Your Heritage for a Professional Edge — Page 2 of 2

For all these reasons, U.S. employers make a conscious effort to recruit Asian Americans who can help them tap into this rich and energetic sector of economic activity — for customers, for employees, for investors, for suppliers and for business partners. They look to Asian Americans to bring not only the required professional qualifications but also the additional cultural and social insights that can make them effective liaisons to both the overseas and domestic Asian populations.

Sure, some employers still see Asians through the distorting lens of stereotypes and imagine professional, cultural, social shortcomings, but the demands of the new globalized marketplace have made astute employers see something else in your Asian heritage — a valuable tool in wooing customers, dealing with overseas and domestic investors and suppliers, relating to Asians in recruiting and management situations, and providing a fresh perspective in making strategic business decisions.

This gives you a potentially valuable advantage in entering and advancing in the business and professional worlds. But that advantage comes at a price. Until you are willing to pay it, the advantage will remain entirely potential. Here are the 5 rules for turning the potential advantage of your Asian heritage into a boost to put your career on the fast track.

1. Make your Asian heritage a plus, not a minus.

Your heritage is an extra that you bring to your position, not an alternative to the responsibilities expected of someone in your position. The advantages offered by your Asian heritage are very real in the eyes of most employers, but they are only valuable when embodied in someone who fully assumes the usual duties. A bad professional isn’t worth much, regardless of her cultural heritage. The time may come when your cultural assets may be called upon to a degree justifying relieving you of some or all of your other responsibilities, but until then, make your core duties your first priority.

2. Embrace your heritage.

Ethnicity is a two-edged sword. Embraced with genuine pride, it is an excellent way to show your authenticity, integrity and comfort with your identity. But remember that there is no way to claim your heritage only halfway. It is an all or nothing proposition. That doesn’t mean you must make a fetish of your heritage or practice every custom. But you do not want to express any reservation about your heritage or distance yourself from it to any degree, as, for example, by referring to members of your ethnic group as “they” or sneering at some of your traditional customs. A half-hearted attitude toward your heritage will expose you as a perjson lacking in personal integrity, not to mention, in the hoped-for advantages of an employee able to help bridge the gap with a critically important market.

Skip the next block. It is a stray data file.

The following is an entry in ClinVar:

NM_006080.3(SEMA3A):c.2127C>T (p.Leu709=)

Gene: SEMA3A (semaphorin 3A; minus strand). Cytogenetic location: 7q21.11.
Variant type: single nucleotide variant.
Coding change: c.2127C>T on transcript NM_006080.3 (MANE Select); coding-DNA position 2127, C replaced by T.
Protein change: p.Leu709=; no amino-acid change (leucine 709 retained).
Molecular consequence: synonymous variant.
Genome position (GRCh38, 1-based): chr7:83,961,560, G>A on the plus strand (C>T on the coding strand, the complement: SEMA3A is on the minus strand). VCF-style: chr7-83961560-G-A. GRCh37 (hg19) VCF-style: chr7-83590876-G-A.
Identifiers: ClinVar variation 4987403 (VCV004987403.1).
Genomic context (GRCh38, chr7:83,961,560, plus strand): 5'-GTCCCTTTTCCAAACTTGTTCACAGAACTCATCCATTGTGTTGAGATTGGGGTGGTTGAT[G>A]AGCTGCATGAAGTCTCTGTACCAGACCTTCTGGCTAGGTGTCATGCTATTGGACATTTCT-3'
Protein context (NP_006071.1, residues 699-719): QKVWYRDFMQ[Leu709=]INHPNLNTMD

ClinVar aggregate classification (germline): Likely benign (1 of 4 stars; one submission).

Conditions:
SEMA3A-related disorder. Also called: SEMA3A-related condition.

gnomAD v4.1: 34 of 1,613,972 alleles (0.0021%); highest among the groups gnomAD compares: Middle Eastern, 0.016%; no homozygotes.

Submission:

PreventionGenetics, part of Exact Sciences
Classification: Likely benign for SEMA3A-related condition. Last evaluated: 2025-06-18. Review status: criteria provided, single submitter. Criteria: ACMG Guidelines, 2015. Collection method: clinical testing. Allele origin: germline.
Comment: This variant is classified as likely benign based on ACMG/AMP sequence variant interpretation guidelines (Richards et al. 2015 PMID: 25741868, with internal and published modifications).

3. Learn your heritage.

The fact that you are of Asian ancestry doesn’t automatically make you knowledgeable in Asian culture and society. In fact, many Asian Americans have had little exposure to them while growing up. Often whatever knowledge they acquire comes from reading, taking courses, attending conferences, cultivating contacts and traveling. When your employer calls on you to draw on your fund of Asian cultural assets, you want to be sure there is something there or both you and your employer will end up severely disappointed.

4. Take an interest in how your Asian heritage can benefit your firm.

More likely than not, your boss will avoid putting you on the spot by asking you to assume some task or project that may benefit from your heritage. Instead, she may prefer to watch and see how much interest you show in applying your heritage to your job. After all, that is precisely the way you can show the kind of initiative expected of gung-ho, fast-track professionals. Of course, you want to be careful not to intrude ethnicity into some aspect of the operation that may not welcome it. The key is to learn about the area, so you can judge whether your cultural input would be helpful.

5. Remember that others have heritages.

Because we Asians are racially distinct from the majority of Americans, it is sometimes difficult to avoid dealing with our heritages and it is easy to assume that White Americans don’t have their own unique heritages. In fact, various caucasian American groups have been cultivating an awareness of their own unique heritages. Irish Americans, German Americans, Italian Americans, Polish Americans, Jewish Americans all have unique customs observed to varying degrees. If you want to be appreciated for what you bring to the party, be sensitive and receptive to the heritages of your colleagues. Prev

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